We cannot understand what is happening in Ukraine right now if we dismiss Russian president Vladimir Putin as a mere madman without making an effort to understand his disturbing geo-philosophical project.
The thought of Augusto Del Noce (1910–1989), one of the greatest Italian philosophers of the twentieth century and an expert on Marxist doctrine, offers some helpful interpretive tools for grasping Putin's goal. In the early ’70s, I worked as an assistant to Del Noce at the University of Rome-La Sapienza. He and I enjoyed a strong intellectual friendship until his death.
According to Del Noce, the idea of revolution has its most complete and coherent formulation in the Marxist turn from speculative philosophy to the philosophy of praxis. Marx’s famous eleventh thesis from the Theses on Feuerbach (1845)—“the philosophers have only interpreted the world, in various ways; the point is to change it”—expresses a new relationship between revolutionary thought and reality. It is in praxis—that is, in the historical result of political action—that the truth of ideas will be measured.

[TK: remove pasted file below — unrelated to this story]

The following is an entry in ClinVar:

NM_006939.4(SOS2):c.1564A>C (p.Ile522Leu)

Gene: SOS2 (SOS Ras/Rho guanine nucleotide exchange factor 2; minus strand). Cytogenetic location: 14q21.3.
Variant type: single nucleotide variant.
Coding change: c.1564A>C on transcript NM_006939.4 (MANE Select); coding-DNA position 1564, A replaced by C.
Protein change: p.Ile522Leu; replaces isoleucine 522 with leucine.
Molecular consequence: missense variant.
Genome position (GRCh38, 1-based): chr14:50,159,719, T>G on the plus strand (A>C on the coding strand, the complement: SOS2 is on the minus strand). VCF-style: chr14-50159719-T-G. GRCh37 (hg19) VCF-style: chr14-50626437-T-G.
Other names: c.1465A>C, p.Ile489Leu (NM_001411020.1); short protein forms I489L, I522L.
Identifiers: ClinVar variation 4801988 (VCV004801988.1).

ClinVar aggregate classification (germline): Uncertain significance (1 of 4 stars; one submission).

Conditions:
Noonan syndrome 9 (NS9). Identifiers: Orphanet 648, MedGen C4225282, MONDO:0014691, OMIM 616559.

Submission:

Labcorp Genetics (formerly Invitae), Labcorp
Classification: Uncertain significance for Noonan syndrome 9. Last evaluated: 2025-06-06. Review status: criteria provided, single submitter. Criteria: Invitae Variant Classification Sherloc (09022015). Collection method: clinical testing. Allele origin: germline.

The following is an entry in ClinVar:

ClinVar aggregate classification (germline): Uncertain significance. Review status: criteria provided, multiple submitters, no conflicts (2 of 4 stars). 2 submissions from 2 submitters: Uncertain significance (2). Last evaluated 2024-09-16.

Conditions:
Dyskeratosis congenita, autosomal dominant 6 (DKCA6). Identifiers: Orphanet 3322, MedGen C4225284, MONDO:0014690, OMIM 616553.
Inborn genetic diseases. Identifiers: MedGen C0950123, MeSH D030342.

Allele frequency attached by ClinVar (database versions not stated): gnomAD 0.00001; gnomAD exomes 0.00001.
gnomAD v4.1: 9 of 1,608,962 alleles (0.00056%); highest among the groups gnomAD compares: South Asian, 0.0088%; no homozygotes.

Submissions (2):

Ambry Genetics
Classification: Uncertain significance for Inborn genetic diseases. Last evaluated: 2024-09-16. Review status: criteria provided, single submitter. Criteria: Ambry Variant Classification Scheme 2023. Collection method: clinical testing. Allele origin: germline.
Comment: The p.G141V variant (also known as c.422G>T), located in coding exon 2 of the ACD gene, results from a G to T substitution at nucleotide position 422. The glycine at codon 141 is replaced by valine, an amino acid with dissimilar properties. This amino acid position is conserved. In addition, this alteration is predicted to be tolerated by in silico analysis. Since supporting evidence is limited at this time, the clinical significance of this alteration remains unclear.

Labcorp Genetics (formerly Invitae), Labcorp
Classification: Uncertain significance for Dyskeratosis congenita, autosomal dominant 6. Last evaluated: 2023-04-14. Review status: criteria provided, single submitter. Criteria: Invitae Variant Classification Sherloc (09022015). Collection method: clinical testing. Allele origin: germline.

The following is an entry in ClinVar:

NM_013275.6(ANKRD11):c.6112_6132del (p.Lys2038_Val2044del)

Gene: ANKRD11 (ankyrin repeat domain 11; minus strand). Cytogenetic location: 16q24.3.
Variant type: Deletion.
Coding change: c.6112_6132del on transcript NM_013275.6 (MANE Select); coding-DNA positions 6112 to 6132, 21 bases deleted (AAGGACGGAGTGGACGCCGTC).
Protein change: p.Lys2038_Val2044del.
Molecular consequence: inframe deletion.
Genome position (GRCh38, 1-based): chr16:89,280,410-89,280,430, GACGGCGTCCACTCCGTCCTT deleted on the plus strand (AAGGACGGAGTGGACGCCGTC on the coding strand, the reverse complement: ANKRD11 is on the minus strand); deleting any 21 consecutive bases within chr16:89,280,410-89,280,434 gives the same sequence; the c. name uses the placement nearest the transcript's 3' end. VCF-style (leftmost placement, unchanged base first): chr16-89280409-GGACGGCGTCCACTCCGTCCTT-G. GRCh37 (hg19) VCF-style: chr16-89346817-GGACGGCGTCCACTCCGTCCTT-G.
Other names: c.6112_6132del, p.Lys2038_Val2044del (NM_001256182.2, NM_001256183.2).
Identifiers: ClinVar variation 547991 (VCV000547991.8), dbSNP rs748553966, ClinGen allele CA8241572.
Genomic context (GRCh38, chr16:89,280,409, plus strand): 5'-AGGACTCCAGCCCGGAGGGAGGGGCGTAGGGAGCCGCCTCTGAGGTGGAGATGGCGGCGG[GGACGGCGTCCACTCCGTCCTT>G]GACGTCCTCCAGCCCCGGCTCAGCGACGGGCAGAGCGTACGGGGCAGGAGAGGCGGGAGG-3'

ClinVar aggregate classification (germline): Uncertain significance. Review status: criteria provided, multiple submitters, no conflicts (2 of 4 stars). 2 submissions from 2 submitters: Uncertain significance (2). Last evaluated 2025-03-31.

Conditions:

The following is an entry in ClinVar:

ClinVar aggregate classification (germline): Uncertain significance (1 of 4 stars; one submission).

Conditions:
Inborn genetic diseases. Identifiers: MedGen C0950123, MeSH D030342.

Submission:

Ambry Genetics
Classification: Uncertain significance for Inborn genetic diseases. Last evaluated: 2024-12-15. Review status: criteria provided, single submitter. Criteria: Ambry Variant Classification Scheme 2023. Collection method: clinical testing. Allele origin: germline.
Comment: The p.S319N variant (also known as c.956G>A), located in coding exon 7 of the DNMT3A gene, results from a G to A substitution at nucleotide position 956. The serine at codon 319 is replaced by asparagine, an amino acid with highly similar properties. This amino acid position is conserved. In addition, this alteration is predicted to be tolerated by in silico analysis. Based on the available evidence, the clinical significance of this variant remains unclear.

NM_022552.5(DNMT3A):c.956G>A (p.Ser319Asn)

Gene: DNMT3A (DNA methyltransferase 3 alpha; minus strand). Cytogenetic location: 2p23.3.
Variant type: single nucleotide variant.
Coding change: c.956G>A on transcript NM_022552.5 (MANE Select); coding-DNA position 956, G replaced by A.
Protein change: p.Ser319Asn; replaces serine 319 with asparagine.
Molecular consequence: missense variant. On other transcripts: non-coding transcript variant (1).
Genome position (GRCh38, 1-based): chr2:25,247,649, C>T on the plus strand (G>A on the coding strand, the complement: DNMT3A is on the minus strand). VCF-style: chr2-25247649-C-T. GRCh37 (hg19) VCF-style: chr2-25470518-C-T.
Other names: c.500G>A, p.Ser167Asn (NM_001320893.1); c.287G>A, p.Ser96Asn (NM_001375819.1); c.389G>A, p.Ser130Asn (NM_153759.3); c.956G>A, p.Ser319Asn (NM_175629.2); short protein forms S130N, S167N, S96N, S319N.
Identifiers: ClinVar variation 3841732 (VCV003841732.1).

In moving from theory to action, however, Marxism faces an internal contradiction. The revolutionary idea involves two incompatible goals: the need to destroy the old order of values, and the need to found a radically new order. In the process, the two goals cancel each other out. In pursuing revolution, Marxist thought arrives at its own self-denial, since Marxism itself is a product of old-order values. In effect, it discredits whatever claim to truth it has within itself. This results in an absolute nihilism that collapses the idea of revolution, according to Del Noce.